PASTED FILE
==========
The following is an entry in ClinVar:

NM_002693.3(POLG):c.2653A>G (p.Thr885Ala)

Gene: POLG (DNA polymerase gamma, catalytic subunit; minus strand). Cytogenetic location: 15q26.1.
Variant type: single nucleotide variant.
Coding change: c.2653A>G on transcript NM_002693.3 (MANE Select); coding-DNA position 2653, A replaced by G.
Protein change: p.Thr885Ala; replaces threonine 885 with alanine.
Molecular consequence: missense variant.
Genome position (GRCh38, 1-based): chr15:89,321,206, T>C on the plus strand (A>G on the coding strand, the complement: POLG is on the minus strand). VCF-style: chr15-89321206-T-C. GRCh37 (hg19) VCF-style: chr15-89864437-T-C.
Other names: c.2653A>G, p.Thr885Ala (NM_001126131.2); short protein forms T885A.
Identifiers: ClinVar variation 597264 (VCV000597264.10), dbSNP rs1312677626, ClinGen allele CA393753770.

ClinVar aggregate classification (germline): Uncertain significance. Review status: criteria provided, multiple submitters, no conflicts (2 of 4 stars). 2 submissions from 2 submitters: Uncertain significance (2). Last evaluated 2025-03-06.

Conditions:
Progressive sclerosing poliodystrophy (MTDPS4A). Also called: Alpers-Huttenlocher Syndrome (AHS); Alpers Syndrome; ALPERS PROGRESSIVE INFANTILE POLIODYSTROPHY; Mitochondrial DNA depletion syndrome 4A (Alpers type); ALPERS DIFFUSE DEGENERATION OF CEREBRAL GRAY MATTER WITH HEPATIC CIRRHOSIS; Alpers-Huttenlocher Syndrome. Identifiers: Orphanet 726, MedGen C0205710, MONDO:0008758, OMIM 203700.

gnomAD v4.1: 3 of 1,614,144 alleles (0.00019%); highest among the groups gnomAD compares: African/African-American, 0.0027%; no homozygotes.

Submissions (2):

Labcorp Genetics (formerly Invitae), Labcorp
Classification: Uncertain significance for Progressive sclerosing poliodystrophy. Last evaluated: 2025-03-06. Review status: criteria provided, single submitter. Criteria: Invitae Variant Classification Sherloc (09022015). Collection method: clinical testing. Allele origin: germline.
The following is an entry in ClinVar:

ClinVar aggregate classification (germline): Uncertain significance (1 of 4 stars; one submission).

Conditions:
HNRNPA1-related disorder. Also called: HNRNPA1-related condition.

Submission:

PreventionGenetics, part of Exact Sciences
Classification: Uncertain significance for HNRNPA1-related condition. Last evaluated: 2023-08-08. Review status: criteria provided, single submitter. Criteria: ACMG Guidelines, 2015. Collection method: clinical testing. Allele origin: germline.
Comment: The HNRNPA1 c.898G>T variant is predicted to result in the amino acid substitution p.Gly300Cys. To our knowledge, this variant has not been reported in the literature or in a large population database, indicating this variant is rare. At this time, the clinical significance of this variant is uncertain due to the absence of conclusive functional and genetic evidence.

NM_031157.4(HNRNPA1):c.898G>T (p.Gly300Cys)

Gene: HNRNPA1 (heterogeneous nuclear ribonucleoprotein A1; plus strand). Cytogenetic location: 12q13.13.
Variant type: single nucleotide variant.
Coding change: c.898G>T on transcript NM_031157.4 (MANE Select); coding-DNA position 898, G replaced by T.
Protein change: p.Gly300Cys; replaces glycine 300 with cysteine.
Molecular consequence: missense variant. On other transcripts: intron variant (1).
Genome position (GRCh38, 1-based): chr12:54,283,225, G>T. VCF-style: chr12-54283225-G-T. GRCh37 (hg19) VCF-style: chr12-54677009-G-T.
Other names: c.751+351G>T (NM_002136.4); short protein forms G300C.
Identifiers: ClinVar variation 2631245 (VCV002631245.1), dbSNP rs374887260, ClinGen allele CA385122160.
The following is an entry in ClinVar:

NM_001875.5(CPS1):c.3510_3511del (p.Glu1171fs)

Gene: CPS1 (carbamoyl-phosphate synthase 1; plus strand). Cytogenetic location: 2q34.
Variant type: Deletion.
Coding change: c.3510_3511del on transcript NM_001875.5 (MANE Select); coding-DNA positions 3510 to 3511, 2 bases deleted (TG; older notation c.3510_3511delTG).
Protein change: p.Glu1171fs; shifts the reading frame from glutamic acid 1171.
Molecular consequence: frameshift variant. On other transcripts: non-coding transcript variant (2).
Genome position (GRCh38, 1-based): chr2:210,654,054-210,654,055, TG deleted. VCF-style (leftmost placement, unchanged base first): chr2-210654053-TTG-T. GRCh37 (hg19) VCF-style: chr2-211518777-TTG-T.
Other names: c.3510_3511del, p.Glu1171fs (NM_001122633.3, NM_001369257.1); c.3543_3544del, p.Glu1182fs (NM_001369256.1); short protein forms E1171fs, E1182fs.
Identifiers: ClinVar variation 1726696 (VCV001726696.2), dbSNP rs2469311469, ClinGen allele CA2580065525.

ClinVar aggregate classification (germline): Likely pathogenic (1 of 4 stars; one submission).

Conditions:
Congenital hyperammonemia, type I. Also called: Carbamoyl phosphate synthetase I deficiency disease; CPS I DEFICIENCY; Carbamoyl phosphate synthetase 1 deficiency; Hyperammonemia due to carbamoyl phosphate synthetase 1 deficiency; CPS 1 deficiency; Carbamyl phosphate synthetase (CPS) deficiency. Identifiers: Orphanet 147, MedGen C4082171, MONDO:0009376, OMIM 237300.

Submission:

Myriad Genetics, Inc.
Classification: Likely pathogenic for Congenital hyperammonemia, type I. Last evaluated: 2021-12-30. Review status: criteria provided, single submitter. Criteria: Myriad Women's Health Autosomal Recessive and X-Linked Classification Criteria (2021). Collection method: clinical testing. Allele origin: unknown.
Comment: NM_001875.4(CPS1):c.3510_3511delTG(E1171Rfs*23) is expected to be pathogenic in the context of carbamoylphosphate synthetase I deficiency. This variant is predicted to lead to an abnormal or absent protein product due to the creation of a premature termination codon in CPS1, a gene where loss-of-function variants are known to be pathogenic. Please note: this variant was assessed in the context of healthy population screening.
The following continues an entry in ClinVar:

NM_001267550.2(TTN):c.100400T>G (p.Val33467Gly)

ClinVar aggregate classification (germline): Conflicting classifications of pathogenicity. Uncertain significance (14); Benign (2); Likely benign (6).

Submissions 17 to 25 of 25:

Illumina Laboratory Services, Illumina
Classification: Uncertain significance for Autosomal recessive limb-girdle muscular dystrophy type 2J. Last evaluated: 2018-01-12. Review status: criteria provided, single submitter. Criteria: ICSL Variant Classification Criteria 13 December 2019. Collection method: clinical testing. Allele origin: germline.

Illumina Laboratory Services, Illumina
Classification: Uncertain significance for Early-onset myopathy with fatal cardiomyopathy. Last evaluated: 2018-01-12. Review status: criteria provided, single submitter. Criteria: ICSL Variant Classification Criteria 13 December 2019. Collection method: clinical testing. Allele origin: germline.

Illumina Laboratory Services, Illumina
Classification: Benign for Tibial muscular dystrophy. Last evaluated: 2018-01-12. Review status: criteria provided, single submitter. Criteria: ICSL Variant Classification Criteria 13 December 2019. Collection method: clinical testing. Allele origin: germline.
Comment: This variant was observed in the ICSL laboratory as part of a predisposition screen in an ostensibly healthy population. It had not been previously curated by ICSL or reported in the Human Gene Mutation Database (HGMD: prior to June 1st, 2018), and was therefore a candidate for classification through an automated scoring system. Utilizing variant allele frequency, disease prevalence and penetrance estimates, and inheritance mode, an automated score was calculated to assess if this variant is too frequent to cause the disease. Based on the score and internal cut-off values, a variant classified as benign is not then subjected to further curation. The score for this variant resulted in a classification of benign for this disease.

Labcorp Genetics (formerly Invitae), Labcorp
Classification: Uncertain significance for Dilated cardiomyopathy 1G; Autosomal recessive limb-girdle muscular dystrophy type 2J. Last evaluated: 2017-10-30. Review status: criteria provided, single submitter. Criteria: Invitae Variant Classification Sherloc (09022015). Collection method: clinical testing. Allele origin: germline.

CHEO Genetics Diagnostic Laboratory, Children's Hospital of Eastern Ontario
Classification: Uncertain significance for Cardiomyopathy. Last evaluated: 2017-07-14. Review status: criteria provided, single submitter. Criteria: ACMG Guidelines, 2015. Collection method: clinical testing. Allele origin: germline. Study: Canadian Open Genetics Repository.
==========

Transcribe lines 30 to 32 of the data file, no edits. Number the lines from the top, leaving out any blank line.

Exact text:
Protein change: p.Gly300Cys; replaces glycine 300 with cysteine.
Molecular consequence: missense variant. On other transcripts: intron variant (1).
Genome position (GRCh38, 1-based): chr12:54,283,225, G>T. VCF-style: chr12-54283225-G-T. GRCh37 (hg19) VCF-style: chr12-54677009-G-T.